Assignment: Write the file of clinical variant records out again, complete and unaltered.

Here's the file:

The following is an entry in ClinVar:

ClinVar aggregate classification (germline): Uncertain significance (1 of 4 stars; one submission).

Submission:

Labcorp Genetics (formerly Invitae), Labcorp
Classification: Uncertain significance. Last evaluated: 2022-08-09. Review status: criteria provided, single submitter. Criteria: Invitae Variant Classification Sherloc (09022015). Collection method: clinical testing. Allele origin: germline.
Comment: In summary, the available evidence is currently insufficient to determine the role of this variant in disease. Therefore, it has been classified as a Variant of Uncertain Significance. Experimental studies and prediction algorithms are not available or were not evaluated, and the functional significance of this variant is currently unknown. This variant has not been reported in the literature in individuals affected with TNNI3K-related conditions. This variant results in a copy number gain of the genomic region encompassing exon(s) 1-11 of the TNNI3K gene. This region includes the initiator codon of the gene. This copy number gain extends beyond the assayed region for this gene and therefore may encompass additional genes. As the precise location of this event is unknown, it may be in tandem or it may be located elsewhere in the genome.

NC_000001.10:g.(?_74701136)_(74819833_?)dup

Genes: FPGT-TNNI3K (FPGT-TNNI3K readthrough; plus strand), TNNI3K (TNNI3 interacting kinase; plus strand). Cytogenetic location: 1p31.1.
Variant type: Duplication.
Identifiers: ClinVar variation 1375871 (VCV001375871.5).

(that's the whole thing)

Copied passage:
The following is an entry in ClinVar:

ClinVar aggregate classification (germline): Uncertain significance (1 of 4 stars; one submission).

Submission:

Labcorp Genetics (formerly Invitae), Labcorp
Classification: Uncertain significance. Last evaluated: 2022-08-09. Review status: criteria provided, single submitter. Criteria: Invitae Variant Classification Sherloc (09022015). Collection method: clinical testing. Allele origin: germline.
Comment: In summary, the available evidence is currently insufficient to determine the role of this variant in disease. Therefore, it has been classified as a Variant of Uncertain Significance. Experimental studies and prediction algorithms are not available or were not evaluated, and the functional significance of this variant is currently unknown. This variant has not been reported in the literature in individuals affected with TNNI3K-related conditions. This variant results in a copy number gain of the genomic region encompassing exon(s) 1-11 of the TNNI3K gene. This region includes the initiator codon of the gene. This copy number gain extends beyond the assayed region for this gene and therefore may encompass additional genes. As the precise location of this event is unknown, it may be in tandem or it may be located elsewhere in the genome.

NC_000001.10:g.(?_74701136)_(74819833_?)dup

Genes: FPGT-TNNI3K (FPGT-TNNI3K readthrough; plus strand), TNNI3K (TNNI3 interacting kinase; plus strand). Cytogenetic location: 1p31.1.
Variant type: Duplication.
Identifiers: ClinVar variation 1375871 (VCV001375871.5).